Know when to walk away


I never thought I would write something like this.  I used to believe that it was wrong to just walk away from a home.  I am not talking about taking the dog for a walk — I am talking about not paying the mortgage and leaving.

Yes we all signed legal documents that say we have to pay back our mortgages, but some people can’t, and as we all know, many owe more on their homes then they can be sold for.  In the past I have represented sellers who sold their homes because they could no longer afford the payments due to a change in their life circumstances, like divorce or the death of a spouse.  

When that happens some home owners can’t afford the mortgage on one income.  Loan modifications are few and far between and so are short sales.  Some home owners have tried everything and every program and there isn’t any help and they can not pay.  It seems that the bank would rather take the loss than modify the payment or entertain a short sale, and even if they do say yes to the short sale they may not say yes to an offer so that the sale can take place.

Walking away may be the only option, but keep in mind that the foreclosure process is slow.  It can take a year from the last payment until the bank owns the home.  A person could live rent free for six months to a year before they had to leave — giving them some time to pack and to save some money.  It may mean the difference between years of struggling to come up with enough money and having little money for anything else like home repairs or food, and being able to make a fresh start and have a life again.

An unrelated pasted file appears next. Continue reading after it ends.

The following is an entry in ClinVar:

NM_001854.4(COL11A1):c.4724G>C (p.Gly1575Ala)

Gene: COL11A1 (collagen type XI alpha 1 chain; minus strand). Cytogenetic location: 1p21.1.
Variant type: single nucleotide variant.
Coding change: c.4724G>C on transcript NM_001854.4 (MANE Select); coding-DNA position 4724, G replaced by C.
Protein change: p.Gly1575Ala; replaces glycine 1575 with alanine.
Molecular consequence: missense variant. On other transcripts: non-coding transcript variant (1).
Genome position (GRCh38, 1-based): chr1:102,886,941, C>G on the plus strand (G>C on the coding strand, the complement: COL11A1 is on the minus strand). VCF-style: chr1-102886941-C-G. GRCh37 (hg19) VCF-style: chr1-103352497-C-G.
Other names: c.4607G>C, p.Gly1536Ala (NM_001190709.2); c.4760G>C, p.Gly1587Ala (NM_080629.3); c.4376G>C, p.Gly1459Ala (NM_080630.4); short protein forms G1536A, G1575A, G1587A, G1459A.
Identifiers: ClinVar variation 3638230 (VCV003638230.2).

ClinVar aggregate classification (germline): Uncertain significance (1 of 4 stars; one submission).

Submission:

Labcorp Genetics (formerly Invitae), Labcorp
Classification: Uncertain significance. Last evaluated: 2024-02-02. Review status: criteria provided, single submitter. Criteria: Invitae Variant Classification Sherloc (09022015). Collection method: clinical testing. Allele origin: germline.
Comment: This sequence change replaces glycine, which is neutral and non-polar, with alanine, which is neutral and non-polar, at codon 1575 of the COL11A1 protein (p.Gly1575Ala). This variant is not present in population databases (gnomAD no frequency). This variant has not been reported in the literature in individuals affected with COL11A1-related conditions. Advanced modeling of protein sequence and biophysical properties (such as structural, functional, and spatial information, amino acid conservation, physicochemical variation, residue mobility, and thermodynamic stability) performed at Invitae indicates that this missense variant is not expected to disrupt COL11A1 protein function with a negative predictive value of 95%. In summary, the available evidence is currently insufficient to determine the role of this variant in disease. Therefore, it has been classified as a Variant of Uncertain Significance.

Like I said when I started, I never thought I would write anything like this but now I get it.  I have talked to people who have tried everything.  They have called the bank many times, they have checked into various programs designed to help distressed home owners and there isn’t any help. There is help for some but not for all. Programs that teach money management are nice, but there are some who simply don’t have enough money to manage.

This may all sound wrong, but there have been so many foreclosures that I don’t think it has the stigma it used to have.  It may hammer a credit rating, but again — with so many foreclosures — I suspect the time will come when lenders will need to loan money to people who have gone through a foreclosure.  I understand that a home loan is a legally binding contract but if there is no money, there is no money, and banks could modify loans or be more cooperative with short sales.

With the way things are today I don’t think it is a good idea to try and save a home at any cost.  It just doesn’t make sense anymore.   On the other hand I have no respect for people who walk away just because they owe more on the home than it is worth when they can afford to make the payments. I made payments on my home for at least three years when the value was less than what we owed and never would have considered walking away because it is my home. We bought it so that we would have a place to live and raise our children.